The Elephant and Castle

 

 

In 1929 Virginia Woolf published A Room of One's Own, an important feminist work that suggested women could not achieve their full potential while being subserviant to male domination in education, opportunity and finance.[1] To illustrate the point she invented a character called Judith, who was William Shakespeare's sister and who was equally as talented as her famous brother. But unlike William Shakespeare she was constricted by the denial of equality in education, opportunity and finance, and thus was unable to develop in the way her brother did. She became little more than the plaything of men, and:

 

"At last - for she was very young, oddly like Shakespeare the poet in her face, with the same grey eyes and rounded brows - at last Nick Greene the actor-manager took pity on her; she found herself with child by that gentleman and so - who shall measure the heat and violence of the poet's heart when caught and tangled in a woman's body? - killed herself one winter's night and lies buried at some crossroads where the omnibuses now stop outside the Elephant and Castle." [2]

 

Virginia Woolf's essay is part of the evolving feminist debate that took place during the twentieth century, and it needs to be respected as such, but it is also worth asking why she picks on The Elephant and Castle as a symbol of the final humiliation and death of an unfortunate woman denied her true potential. There has been a long tradition in Britain and much of Northern Europe of treating suicide as a crime, a form of self murder, and so the unfortunate victim was denied burial in sacred ground.  Instead, they were buried at a crossroads, often with a stake or two hammered through their heart.[3] The Elephant and Castle fits the bill as a major crossroads south of London, but by implication it is, in Virginia Woolf's mind, a dubious place where few would want to end up.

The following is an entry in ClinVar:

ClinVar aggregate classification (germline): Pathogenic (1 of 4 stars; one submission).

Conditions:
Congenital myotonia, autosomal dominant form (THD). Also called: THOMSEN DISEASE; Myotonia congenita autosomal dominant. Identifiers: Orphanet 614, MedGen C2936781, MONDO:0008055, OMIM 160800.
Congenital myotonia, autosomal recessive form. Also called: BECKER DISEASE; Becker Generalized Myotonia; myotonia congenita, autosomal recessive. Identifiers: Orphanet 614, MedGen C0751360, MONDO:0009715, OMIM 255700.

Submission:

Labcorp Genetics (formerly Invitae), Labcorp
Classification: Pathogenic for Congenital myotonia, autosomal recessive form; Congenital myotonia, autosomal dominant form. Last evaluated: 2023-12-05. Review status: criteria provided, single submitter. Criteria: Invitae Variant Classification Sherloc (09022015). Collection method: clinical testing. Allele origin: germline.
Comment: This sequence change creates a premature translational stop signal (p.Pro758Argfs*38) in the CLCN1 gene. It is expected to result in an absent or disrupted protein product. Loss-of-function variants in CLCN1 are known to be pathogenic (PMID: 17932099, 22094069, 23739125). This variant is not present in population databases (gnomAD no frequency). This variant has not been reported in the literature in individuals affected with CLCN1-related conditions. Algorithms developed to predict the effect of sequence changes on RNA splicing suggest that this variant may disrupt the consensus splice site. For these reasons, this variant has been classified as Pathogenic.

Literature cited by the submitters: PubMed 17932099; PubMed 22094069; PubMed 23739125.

Judith's brother, the real William Shakespeare, also mentions The Elephant and Castle, though in a more light-hearted manner. In Twelfth Night, Act 3 Scene 3, the character Antonio, a sea captain who rescued Sebastian from a shipwreck, suggests to Sebastian, who was in need of a place to lodge in a strange land, that: "In the south suburbs, at the Elephant, Is best to lodge..."  [4]

 

Although the action actually takes place in Illyria on the eastern coast of the Adriatic, the present Balkans, the mention of the Elephant is certainly based on the London Elephant and Castle public house, just about a mile south of London Bridge. Shakespeare lived close to the present Blackfriars Bridge, a short walk to the Globe theatre on the South Bank, so it is highly probable that he would have known the nearby Elephant and Castle public house quite well.

 

London has always been a dynamic and constantly changing city.  That is part of its strength, part of its ability to respond and adapt to the needs of endlessly changing times.  But this evolution has so often been based on a cycle of mindless destruction and rebuilding, frequently on a scale almost unimaginable, so that losses were sometimes greater than the supposed benefits of the redevelopment. In fact, the changes were often so big that whole areas were utterly obliterated from the map and replaced by new streets and buildings that did not make any significant improvement to the area and did not fulfil the promise they offered.  Nowhere has this been more apparent than at the Elephant and Castle.

 

During the last century destruction has come from two main sources, war and property development. It is hard to say which did more damage. The Blitz of the Second World War saw terrible destruction throughout London, but it was particularly severe in the East End, where the whole of the docklands area from Tower Bridge to The Isle of Dogs and beyond were devastated and much of it reduced to ruins.  Docklands was a particular target because if its economic importance for Britain, its role as a supply line for materials and food for both the capital city and the country as a whole. But south east London was hit too, almost as badly as the East End, yet it is still not fully appreciated how the scale of destruction changed the face of the district forever, particularly at the Elephant and Castle.